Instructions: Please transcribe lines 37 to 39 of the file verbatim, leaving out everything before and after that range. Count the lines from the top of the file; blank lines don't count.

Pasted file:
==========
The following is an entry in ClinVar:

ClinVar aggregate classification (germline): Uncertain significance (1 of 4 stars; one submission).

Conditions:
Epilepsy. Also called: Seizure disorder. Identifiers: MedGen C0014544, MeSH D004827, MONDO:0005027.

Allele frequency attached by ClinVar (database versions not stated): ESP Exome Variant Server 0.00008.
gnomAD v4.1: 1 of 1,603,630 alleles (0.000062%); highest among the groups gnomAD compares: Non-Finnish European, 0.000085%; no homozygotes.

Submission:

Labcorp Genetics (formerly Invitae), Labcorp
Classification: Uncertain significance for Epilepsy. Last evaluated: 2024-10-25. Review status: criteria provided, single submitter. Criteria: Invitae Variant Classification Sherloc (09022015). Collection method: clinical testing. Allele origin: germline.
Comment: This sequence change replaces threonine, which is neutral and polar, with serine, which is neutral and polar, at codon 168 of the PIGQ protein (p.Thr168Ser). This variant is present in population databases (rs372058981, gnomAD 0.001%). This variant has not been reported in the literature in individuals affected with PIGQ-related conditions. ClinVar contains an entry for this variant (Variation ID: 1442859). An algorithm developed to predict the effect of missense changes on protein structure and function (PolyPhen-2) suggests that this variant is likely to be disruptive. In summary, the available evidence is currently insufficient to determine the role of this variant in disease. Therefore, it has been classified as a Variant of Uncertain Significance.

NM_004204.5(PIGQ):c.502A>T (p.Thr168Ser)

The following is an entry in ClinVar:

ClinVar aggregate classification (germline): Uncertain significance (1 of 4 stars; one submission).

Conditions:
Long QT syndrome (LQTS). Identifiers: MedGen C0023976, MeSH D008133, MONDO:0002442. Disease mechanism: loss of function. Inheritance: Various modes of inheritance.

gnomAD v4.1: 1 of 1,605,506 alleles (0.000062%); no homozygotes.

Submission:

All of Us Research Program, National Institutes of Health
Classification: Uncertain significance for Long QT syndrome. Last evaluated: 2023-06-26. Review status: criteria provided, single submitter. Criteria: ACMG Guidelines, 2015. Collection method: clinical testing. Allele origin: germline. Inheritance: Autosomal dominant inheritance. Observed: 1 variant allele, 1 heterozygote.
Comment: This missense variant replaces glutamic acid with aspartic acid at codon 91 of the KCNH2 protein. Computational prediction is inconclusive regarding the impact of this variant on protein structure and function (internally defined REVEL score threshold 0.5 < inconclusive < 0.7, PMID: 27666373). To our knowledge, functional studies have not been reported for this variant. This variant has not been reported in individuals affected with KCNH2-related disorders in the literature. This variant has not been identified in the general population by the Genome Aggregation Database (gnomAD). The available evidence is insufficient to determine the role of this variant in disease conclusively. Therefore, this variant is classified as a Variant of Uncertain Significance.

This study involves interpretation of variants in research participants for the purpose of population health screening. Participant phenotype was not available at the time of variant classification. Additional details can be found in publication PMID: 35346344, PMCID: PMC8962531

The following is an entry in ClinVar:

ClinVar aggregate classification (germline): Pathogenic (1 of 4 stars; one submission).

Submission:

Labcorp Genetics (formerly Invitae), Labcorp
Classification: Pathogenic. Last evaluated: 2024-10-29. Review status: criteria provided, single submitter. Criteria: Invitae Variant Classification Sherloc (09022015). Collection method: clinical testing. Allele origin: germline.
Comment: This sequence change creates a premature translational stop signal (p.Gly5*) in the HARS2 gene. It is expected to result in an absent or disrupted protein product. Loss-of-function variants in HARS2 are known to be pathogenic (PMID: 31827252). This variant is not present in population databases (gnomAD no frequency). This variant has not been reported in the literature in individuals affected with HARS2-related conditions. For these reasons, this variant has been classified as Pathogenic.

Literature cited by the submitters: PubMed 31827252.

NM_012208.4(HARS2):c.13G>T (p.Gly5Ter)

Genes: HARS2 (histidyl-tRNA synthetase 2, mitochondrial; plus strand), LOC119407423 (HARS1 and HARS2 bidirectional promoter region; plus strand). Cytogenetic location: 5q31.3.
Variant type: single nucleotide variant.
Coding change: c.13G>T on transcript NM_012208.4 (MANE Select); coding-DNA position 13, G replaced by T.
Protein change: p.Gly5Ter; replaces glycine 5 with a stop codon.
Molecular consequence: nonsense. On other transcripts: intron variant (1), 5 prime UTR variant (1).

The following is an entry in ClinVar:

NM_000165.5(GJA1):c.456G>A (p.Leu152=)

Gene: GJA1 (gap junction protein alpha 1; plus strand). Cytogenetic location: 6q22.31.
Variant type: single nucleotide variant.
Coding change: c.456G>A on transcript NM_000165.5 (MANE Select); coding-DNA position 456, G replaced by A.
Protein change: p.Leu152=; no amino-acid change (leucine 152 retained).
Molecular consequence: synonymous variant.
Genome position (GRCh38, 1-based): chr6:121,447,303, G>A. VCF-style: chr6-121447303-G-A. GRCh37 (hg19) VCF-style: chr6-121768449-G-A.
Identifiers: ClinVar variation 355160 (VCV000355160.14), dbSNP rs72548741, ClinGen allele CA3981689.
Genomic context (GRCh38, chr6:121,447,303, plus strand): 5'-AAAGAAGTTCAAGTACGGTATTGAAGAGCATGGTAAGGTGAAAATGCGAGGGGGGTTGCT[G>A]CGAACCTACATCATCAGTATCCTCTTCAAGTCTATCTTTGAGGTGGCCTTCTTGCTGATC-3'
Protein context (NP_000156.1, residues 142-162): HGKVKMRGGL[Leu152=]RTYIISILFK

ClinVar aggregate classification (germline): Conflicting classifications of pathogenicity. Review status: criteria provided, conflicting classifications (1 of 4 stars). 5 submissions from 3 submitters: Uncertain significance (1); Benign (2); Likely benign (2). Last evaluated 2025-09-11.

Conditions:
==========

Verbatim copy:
Gene: GJA1 (gap junction protein alpha 1; plus strand). Cytogenetic location: 6q22.31.
Variant type: single nucleotide variant.
Coding change: c.456G>A on transcript NM_000165.5 (MANE Select); coding-DNA position 456, G replaced by A.